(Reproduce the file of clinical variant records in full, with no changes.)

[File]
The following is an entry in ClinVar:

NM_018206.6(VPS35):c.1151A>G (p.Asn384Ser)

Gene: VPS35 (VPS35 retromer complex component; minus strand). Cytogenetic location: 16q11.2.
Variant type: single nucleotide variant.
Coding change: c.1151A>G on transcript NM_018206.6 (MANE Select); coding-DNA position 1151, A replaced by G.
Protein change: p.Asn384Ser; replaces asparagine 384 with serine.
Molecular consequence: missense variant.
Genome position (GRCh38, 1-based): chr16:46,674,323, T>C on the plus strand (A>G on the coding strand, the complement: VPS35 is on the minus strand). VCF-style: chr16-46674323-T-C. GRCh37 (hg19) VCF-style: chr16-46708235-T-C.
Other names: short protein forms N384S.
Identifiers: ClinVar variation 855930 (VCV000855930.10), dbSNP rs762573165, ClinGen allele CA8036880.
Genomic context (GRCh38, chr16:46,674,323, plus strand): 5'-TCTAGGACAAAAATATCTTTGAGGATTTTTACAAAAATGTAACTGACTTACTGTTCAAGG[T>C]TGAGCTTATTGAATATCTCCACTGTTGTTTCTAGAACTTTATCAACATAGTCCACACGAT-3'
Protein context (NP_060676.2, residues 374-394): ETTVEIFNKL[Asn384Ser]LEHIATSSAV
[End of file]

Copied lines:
The following is an entry in ClinVar:

NM_018206.6(VPS35):c.1151A>G (p.Asn384Ser)

Gene: VPS35 (VPS35 retromer complex component; minus strand). Cytogenetic location: 16q11.2.
Variant type: single nucleotide variant.
Coding change: c.1151A>G on transcript NM_018206.6 (MANE Select); coding-DNA position 1151, A replaced by G.
Protein change: p.Asn384Ser; replaces asparagine 384 with serine.
Molecular consequence: missense variant.
Genome position (GRCh38, 1-based): chr16:46,674,323, T>C on the plus strand (A>G on the coding strand, the complement: VPS35 is on the minus strand). VCF-style: chr16-46674323-T-C. GRCh37 (hg19) VCF-style: chr16-46708235-T-C.
Other names: short protein forms N384S.
Identifiers: ClinVar variation 855930 (VCV000855930.10), dbSNP rs762573165, ClinGen allele CA8036880.
Genomic context (GRCh38, chr16:46,674,323, plus strand): 5'-TCTAGGACAAAAATATCTTTGAGGATTTTTACAAAAATGTAACTGACTTACTGTTCAAGG[T>C]TGAGCTTATTGAATATCTCCACTGTTGTTTCTAGAACTTTATCAACATAGTCCACACGAT-3'
Protein context (NP_060676.2, residues 374-394): ETTVEIFNKL[Asn384Ser]LEHIATSSAV